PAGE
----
15 Things You Can Do To Make A Difference On World Environment Day
By Aileen Richter
World Environment Day – A day to celebrate tireless commitment to our planet and to remember the tremendous positive impact we can have as a community – as long as we stick together – for the one Earth we have, its inhabitants and our children’s future.
What is World Environment Day?
World Environment Day is organized by the United Nations Environment Programme (UNEP) and has been held annually since 1974. The goal of the day of action is to promote environmental awareness and draw attention to crucial concerns around our planet’s survival, that require active engagement and commitment. Today, the day represents one of the largest global platforms for environmental action, with millions of participants from around the world. Each World Environment Day focuses on a specific issue that reflects urgent problems and challenges of our time, such as climate change, biodiversity loss or pollution.
In 1972 the first United Nations Conference on the Human Environment was held in Stockholm. One of the results of this conference was the inception of the United Nations Environment Programme (UNEP). UNEP’s aim is to promote partnerships in environmental protection, provide information and create awareness on urgent planetary issues. The slogan of the first UN conference was “Only One Earth,” which is just as true 50 years later, as it was then. The slogan is being re-energized for World Environment Day 2022, which will be celebrated on the 5th of June.
Big challenges require big commitments
But what are the big challenges we face and where do they come from?
As human beings, our never-ending production and consumption structure, especially in industrialized nations, is causing planetary boundaries to be increasingly exceeded. Planetary boundaries refer to the processes that are responsible for the stability of the Earth’s natural ecosystems. The overloading of this ecological resilience has significant impact on people and their livelihoods – as we can already see today.
Climate change, loss of biodiversity or pollution are just three of many consequences that can be observed. But let’s dive deeper into the background and take a look at what needs to be done.
In 2015 the Paris Agreement, a legally binding international treaty on climate change, was adopted by 196 countries – a historical breakthrough. According to that contract, global warming should be limited in this century to below 2°C, preferably to 1.5°C, in comparison to pre-industrial levels. Without significant efforts to achieve this goal, the climate crisis will have devastating consequences in the years to come, such as extreme weather events or intensified famine.
Therefore, we need to halve annual greenhouse gas emissions by 2030. This issue requires international cooperation and coordination but also the commitment of each individual. Here are a few tips on how you can reduce your own carbon footprint:
1. Use public transport or carpooling services, ride your bike or go on foot
2. Try to consume local and seasonal products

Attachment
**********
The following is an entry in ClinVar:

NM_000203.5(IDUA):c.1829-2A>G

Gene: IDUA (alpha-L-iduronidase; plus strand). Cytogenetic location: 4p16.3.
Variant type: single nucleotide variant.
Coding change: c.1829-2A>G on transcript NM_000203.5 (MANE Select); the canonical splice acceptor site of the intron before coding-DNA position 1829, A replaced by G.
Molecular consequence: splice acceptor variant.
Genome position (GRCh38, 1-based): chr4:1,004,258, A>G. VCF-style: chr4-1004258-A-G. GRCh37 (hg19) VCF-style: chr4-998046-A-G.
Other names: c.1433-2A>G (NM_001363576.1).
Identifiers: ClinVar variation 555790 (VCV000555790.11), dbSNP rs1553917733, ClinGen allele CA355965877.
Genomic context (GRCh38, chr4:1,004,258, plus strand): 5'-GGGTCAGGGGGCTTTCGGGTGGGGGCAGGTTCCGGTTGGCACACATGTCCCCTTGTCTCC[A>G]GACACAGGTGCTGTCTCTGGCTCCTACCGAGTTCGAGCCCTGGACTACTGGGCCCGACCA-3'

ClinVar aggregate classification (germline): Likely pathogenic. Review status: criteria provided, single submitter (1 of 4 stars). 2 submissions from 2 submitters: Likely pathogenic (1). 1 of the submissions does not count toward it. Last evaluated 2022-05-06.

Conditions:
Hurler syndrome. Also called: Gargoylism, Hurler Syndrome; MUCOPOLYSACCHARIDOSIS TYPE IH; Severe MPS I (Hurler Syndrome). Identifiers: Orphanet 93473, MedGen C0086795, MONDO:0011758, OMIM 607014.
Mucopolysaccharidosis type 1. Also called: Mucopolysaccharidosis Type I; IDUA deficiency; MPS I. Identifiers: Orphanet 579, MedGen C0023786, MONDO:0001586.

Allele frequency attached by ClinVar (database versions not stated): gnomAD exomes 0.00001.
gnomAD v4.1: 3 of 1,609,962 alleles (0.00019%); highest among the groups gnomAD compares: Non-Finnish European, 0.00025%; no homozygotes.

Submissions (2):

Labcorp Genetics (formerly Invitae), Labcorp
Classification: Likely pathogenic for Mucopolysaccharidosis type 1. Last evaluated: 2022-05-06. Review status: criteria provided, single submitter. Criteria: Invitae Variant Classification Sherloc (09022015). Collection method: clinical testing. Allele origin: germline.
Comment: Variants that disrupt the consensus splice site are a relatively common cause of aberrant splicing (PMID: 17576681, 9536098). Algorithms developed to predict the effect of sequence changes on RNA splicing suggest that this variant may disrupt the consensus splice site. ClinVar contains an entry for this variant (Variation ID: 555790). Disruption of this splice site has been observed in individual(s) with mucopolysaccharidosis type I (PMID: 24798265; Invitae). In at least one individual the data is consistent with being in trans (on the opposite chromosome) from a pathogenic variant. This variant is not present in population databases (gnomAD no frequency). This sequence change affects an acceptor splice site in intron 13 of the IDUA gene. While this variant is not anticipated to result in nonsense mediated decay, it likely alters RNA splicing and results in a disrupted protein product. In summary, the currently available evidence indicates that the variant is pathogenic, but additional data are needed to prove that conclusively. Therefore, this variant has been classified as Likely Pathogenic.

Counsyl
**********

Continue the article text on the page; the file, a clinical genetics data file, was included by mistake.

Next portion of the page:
3. Reduce your consumption of meat
4. Ask yourself with every purchase if you really need it
5. Switch off lights and electronic devices when they aren’t in use
The loss of biodiversity refers to the decline or disappearance of the biological variety of all living species that inhabit our planet. This diversity has declined at an alarming rate in recent years, which can be attributed primarily to human activities. Some of the main causes are climate change, pollution, devastation of habitat or the invasion of alien species that displace indigenous ones.
Yet, in many ways, healthy ecosystems reflect the basis for our survival on Earth and allow us to thrive. They provide clean air, fresh water and rich soils. But what can you do to protect and restore these sensitive systems?
6. Become a role model for environmental protection by raising awareness
7. Set up birdhouses and eradicate weeds in your garden
8. Plant indigenous trees or support organizations like us to do so
9. Conserve water in order to maintain wetlands
10. Support local government initiatives in protecting natural habitats
In terms of health, air pollution is the most significant environmental threat of our time. It accounts for approximately 7 million premature deaths every year. Billions of people are exposed to particulate matter. Particulate matter is defined as airborne particles that do not immediately sink to the ground but remain in the atmosphere for a certain time. They can cause health problems if they are inhaled over a long period of time. Main emitters of fine particles are, for example: burning of fossil fuels, waste burning and agriculture. In Africa and West Asia, windblown dust is a significant source of particles.
Not only air pollution, but marine pollution is also a growing threat. The large amounts of chemicals and trash that end up in our oceans every day, especially plastic waste – including bottles, shopping bags or food wrappers – is a major problem. It takes hundreds of years to decompose. So, how can you help?
11. Prevent waste in your daily life and try to avoid single-use plastic
12. Separate your waste properly and recycle
13. Encourage policies to improve waste management on a large scale
14. Participate in clean-up days in your area
15. Start your own compost pile in order to reduce organic waste
Composting is surprisingly easy with these 4 steps – you can even do it at home, and don’t need a lot of space.
Treading lightly is very important to us. So at this year’s Reforest Fest, Greenpop along with CapeNature, Compost Cyclers and PETCO aimed to reduce our waste as much as possible! Our Zero Waste Festival Guide, along with CapeNature’s #DontBeTrashy campaign, helped us ensure our festival was as eco-friendly as possible.
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